tsunami | KUOW News and Information

tsunami

SEATTLE - Building codes cover fire prevention, energy efficiency, and seismic safety among other things. Now a group of civil engineers from around the West is developing additions to the code to cover the threat of a tsunami.

Kent Yu of Degenkolb Engineers in Portland is one of the members of an American Society of Civil Engineers subcommittee drafting standards for "tsunami loads and effects."

"I think it is going to help make our communities more resilient."

A dock that washed ashore on a remote Washington beach last month is now confirmed as debris from the March 2011 tsunami in Japan. This news comes just as the federal government requests bids from salvage companies to get rid of the huge hulk.

State and federal biologists say they are confident they have minimized the invasive species threat posed by a derelict dock that washed ashore last month in Olympic National Park. The concrete and steel dock appears to have drifted across the Pacific Ocean after last year's tsunami in Japan. But the story is not over yet.

Scientists will soon head to the Olympic coast to evaluate a dock that washed ashore in a remote section of Olympic National Park. It could be debris from last year’s tsunami in Japan. It might even be as big as the gigantic piece of debris that showed up on Oregon’s coast in June. That dock weighed 188 tons.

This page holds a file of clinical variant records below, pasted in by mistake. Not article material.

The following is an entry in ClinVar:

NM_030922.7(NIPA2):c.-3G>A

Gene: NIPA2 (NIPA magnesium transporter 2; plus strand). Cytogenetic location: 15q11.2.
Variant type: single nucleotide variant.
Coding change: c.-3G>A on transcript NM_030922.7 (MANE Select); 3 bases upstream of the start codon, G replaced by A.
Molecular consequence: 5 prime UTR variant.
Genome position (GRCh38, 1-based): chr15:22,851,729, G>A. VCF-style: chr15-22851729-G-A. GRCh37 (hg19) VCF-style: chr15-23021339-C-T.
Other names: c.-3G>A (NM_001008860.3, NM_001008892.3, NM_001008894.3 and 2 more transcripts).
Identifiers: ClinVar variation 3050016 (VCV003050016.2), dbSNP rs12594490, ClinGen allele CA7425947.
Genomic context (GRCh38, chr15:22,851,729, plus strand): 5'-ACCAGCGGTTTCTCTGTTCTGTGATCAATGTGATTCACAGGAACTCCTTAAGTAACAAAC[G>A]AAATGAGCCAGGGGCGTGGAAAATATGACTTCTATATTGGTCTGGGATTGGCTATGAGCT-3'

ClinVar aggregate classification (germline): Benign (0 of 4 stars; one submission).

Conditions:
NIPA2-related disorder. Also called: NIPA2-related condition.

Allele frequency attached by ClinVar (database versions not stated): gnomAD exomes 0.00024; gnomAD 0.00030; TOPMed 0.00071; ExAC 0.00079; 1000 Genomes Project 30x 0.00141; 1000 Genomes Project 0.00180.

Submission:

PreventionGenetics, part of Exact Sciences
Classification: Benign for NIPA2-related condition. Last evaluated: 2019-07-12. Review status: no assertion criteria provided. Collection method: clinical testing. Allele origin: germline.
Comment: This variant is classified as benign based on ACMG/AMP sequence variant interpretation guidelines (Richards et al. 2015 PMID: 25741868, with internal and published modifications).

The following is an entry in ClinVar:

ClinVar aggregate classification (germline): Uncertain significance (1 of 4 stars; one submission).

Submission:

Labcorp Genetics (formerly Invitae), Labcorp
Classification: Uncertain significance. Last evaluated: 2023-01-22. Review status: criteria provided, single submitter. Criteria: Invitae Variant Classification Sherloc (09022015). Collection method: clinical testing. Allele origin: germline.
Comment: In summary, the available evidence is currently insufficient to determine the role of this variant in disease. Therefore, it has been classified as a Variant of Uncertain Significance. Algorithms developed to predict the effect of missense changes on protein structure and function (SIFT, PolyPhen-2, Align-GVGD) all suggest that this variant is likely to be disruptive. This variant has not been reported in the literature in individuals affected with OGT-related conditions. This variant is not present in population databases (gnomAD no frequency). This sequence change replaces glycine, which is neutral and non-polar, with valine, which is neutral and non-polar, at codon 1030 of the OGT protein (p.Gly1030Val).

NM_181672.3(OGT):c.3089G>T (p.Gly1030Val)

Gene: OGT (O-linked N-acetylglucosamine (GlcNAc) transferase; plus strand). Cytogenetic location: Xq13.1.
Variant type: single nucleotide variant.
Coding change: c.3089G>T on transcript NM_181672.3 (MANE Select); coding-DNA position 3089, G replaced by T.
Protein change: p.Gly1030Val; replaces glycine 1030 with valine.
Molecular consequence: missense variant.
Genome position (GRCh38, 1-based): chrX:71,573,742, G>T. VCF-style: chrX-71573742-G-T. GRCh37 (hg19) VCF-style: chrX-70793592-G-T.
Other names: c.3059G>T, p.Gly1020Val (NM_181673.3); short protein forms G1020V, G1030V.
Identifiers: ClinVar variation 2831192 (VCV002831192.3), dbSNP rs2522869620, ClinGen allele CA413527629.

Dave Workman with the Washington state Marine Debris Task Force tells KUOW’s Sara Lerner scientists need to see if invasive species might be hitching a ride on the dock. They also need to figure out how to remove it.

SALEM, Ore. – The state of Oregon is at odds with the federal government over how to use money from Japan meant for cleaning up tsunami debris. It can’t be used to reimburse the state for money it’s already spent.

The Japanese government donated $5 million to the US this fall to help pay for the cost of cleaning up debris from last year’s deadly tsunami. But Oregon hasn't seen a penny of that money so far.

LONG BEACH, Wash. – It’s been more than four months since the last confirmed piece of Japanese tsunami debris washed ashore on the Pacific Northwest coast. Even sightings of suspected disaster debris have tapered way off in recent months. Does that mean we’re just in a lull or past the worst of it?

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